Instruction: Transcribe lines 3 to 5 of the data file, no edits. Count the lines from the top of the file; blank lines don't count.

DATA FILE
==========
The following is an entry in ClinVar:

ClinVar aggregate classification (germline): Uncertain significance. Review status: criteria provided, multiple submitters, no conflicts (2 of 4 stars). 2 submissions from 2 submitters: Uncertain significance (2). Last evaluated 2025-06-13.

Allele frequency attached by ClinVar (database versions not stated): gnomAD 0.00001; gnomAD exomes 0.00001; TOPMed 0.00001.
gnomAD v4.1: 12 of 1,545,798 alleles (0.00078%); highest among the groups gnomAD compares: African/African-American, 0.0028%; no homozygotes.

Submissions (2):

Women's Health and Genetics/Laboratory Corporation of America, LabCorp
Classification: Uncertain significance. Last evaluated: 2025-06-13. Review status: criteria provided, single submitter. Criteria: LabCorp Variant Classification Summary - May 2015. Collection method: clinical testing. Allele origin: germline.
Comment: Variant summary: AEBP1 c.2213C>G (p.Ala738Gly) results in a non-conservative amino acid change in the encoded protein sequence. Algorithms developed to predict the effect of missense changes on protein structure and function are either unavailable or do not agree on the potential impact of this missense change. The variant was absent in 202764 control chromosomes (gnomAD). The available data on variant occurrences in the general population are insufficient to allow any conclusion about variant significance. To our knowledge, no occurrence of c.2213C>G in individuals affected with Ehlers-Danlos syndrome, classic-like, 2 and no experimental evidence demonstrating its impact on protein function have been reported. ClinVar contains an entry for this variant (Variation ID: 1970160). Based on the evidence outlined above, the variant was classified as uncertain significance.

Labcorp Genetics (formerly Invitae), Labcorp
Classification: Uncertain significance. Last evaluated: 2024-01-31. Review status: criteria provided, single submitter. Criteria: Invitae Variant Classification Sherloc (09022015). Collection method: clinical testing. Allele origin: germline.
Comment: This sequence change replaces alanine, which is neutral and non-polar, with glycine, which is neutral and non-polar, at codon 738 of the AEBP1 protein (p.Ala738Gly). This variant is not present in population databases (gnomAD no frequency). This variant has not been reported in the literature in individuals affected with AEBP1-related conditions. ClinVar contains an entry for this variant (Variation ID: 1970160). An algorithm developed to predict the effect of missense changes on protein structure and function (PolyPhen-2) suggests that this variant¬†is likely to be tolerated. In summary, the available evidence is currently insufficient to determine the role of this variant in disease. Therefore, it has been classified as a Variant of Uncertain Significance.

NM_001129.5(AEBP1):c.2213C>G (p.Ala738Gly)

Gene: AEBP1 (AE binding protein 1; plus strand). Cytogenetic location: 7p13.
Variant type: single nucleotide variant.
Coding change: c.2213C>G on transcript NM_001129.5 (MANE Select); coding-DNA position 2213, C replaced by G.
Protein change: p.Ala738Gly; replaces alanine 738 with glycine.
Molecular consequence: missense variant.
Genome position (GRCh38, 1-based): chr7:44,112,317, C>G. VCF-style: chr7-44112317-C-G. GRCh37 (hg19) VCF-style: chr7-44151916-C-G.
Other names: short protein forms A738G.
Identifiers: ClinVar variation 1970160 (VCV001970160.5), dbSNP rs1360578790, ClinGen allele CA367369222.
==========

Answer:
Allele frequency attached by ClinVar (database versions not stated): gnomAD 0.00001; gnomAD exomes 0.00001; TOPMed 0.00001.
gnomAD v4.1: 12 of 1,545,798 alleles (0.00078%); highest among the groups gnomAD compares: African/African-American, 0.0028%; no homozygotes.

Submissions (2):